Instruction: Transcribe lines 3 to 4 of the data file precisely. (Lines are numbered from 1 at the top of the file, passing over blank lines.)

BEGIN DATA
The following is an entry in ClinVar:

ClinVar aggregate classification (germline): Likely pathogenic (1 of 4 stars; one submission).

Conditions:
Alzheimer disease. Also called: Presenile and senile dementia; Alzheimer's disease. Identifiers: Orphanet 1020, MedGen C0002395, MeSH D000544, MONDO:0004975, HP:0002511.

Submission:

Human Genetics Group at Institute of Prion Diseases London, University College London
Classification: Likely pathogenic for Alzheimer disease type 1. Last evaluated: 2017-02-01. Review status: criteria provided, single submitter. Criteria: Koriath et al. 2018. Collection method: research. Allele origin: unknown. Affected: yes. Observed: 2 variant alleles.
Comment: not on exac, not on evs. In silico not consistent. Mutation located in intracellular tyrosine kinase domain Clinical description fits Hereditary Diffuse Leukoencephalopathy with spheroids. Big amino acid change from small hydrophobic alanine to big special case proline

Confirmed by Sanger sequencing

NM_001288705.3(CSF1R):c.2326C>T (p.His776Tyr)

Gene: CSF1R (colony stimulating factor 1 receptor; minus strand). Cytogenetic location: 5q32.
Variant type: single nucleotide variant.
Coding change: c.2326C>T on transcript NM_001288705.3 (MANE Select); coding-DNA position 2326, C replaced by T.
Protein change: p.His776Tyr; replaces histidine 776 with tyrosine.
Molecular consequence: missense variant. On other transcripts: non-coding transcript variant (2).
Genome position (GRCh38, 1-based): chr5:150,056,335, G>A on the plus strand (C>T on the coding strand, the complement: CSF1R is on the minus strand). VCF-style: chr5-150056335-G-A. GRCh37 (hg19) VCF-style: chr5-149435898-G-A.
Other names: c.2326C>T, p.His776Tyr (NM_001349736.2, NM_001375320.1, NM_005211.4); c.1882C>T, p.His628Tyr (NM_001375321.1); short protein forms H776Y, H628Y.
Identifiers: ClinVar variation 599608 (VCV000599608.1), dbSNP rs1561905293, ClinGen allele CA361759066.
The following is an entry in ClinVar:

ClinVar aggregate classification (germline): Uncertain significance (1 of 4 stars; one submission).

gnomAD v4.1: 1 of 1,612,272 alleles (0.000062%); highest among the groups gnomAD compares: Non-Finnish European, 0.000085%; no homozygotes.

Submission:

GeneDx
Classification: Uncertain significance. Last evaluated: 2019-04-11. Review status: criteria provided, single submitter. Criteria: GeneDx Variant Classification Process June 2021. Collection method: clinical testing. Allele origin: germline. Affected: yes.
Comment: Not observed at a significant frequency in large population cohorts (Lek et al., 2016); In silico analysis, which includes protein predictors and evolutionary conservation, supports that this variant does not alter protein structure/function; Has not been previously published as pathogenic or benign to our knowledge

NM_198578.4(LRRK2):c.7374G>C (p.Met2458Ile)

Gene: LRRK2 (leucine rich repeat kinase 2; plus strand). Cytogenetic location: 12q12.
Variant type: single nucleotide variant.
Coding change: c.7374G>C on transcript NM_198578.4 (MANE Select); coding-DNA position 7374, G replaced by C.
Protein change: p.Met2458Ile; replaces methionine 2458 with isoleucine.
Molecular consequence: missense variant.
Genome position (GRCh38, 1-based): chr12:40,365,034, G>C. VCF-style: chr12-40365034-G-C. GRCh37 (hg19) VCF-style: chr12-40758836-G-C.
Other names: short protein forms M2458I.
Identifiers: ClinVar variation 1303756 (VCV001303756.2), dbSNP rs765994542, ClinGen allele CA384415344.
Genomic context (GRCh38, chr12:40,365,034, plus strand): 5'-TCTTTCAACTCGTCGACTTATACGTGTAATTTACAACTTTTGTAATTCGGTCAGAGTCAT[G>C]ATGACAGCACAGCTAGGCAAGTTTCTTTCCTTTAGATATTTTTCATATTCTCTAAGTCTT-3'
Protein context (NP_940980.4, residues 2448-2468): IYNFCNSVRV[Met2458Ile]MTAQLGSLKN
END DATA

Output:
Conditions:
Alzheimer disease. Also called: Presenile and senile dementia; Alzheimer's disease. Identifiers: Orphanet 1020, MedGen C0002395, MeSH D000544, MONDO:0004975, HP:0002511.